But that will surely change should the freefalllin the lira accelerate. Indeed, analysts say that if Ankara cannot boost confidence in the currency, which has fallen almost 20% this year, import-heavy Turkey risks inflation and even a balance of payments crisis that will worsen fallout from the coronavirus crisis. It also guarantees even more weakness for the lira, and even more buying of gold.
Meanwhile, with foreign investors now having only a small stake in Turkish assets after the government’s authoritarian approach has spooked many of them away, it is critical for President Tayyip Erdogan to convince Turks and local businesses to stop turning to the perceived stability of dollars and gold. One look at the chart above suggest that’s not working.
Meanwhile, Finance Minister Berat Albayrak – who just happens to be Erdogan’s son-in-law – said on Wednesday the lira’s competitiveness is more important than exchange rate volatility. The central bank has effectively borrowed on local dollar liquidity to fuel its foreign exchange market interventions, which are meant to stabilize the lira, according to data and the calculations of traders and economists.
Through Turkish state banks, which together are “short” foreign exchange by $12 billion, the central bank has sold more than $110 billion since last year, Reuters data show. In turn, the bank’s gross FX buffer has fallen by nearly half this year to below $47 billion, its lowest in 14 years.
While the CBRT has downplayed the plunge in reserves, saying the “fluctuate” in stressful periods with the Treasury chiming in to say say the bank intervenes at times to stabilize the currency, ratings agencies and investors say Ankara should take decisive steps such as an interest rate hike to rebuild reserves and restore confidence. Otherwise, rising current account deficits and a possible debt default could tarnish the country’s formerly solid reputation for meeting foreign obligations.
And, as Reuters notes, these debt repayments are set to rise in October, but the local aren’t waiting the 2 months to see how the current crisis plays out.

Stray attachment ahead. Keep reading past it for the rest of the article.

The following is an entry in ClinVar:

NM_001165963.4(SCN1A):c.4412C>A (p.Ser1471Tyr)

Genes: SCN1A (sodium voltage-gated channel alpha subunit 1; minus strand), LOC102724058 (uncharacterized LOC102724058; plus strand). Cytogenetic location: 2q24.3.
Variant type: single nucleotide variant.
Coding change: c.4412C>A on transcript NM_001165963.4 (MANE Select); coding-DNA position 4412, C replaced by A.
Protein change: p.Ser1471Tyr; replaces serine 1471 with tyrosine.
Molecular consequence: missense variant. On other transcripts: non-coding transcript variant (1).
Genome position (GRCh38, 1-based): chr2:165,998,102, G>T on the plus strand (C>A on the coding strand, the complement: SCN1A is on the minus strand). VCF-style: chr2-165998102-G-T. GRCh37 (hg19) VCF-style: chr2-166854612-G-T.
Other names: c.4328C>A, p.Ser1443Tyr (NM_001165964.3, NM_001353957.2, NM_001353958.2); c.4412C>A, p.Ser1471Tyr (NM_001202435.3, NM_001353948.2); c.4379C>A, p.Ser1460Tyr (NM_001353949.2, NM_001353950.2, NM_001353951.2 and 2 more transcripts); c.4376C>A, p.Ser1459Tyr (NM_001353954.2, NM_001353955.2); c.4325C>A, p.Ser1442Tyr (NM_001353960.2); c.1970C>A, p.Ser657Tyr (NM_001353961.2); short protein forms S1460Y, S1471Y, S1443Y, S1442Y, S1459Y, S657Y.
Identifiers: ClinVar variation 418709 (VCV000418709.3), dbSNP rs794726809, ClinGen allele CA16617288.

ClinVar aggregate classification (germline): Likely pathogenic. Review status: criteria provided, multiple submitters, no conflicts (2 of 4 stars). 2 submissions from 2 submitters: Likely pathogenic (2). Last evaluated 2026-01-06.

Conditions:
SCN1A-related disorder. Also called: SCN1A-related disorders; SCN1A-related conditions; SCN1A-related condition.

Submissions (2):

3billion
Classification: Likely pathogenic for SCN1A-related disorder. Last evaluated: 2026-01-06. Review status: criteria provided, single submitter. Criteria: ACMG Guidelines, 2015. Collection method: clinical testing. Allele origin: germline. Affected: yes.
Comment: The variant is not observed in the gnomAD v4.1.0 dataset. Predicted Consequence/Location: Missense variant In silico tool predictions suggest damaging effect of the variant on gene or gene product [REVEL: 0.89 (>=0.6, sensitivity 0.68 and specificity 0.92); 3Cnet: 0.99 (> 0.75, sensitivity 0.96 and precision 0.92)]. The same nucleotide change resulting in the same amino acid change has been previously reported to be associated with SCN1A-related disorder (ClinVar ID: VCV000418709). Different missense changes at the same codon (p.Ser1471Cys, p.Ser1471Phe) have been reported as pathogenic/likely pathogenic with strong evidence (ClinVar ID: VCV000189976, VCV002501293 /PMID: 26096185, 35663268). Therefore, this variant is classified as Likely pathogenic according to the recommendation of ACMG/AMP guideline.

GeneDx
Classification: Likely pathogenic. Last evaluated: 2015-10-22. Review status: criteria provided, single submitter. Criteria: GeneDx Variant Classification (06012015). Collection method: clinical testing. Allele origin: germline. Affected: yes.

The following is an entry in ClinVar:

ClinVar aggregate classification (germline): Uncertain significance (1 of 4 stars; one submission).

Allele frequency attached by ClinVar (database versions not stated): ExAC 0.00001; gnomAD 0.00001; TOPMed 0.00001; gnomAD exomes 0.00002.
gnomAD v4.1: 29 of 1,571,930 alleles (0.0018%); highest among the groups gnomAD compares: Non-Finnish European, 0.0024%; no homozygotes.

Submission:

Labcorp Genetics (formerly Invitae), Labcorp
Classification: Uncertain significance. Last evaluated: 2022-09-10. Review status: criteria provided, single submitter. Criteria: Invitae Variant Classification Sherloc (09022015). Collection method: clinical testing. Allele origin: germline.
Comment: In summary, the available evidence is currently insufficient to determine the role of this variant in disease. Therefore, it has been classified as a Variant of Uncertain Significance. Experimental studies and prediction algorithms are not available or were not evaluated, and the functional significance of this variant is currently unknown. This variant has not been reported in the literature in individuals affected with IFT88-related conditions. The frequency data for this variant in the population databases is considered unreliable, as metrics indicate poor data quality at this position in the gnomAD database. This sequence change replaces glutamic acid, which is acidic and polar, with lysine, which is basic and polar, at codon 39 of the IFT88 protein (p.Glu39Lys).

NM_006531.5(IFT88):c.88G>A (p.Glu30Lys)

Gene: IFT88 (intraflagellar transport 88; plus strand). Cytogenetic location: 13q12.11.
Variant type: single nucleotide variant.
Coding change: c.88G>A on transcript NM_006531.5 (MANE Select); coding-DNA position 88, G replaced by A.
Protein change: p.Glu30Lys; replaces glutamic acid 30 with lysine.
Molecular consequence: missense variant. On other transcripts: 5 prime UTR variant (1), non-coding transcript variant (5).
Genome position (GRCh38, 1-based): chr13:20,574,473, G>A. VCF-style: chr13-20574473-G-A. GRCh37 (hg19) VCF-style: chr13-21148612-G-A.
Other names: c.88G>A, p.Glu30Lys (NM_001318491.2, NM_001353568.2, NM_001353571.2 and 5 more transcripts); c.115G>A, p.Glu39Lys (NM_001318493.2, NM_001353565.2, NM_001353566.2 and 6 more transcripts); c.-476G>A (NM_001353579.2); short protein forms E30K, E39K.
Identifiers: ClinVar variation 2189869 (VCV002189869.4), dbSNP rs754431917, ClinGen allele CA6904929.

“Locals don’t want to keep Turkish lira, they’ve been dollarizing and buying gold. Turks have hardly ever done that historically,” said Shamaila Khan, New York-based head of EM debt strategy at AllianceBernstein. “That is why you need proactive policies because if you get to that stage where locals are unwilling to keep their money in the bank then you’re heading to a balance of payments crisis. That’s when the alarm bells will start ringing.”
To halt the bank runs, some banks imposed fees on withdrawals this week, while the central bank has curbed cheap credit channels it had opened to ease the coronavirus fallout. Yet while lira deposits now earn more than the 8.25% policy rate their real return is negative with inflation at 11.8%.
Perhaps Erdoganomics, whereby the president mandated to “fight” high inflation with lower rates in contravention of all norms and rules of economics, will ultimately end up destroying Turkey just as so many expected.
Or maybe not: traders say backdoor tightening needs to reach 11.25% to stabilize the lira, which has nearly halved in value since early 2018, sowing anxiety over diminished living standards in a country accustomed to free trade and travel; still Erdogan is firmly against higher rates claiming they slow down the economy, so instead the result has been currency destruction, because at the end of the day one can’t simply “order” economic prosperity.
Meanwhile, Erdogan shows no sign of budging, and on Monday he said he hoped market rates would fall further “god willing.”
But firms such as System Denim, which imports some materials and makes clothes for foreign companies like Zara and Diesel, are feeling the pinch from rising investment costs. Owner Seref Fayat said he recently converted his 4% euro-denominated loans to lira at 10%.
“No need to take on additional FX risk,” he said. “Now I pay a higher rate, but at least I can see ahead.”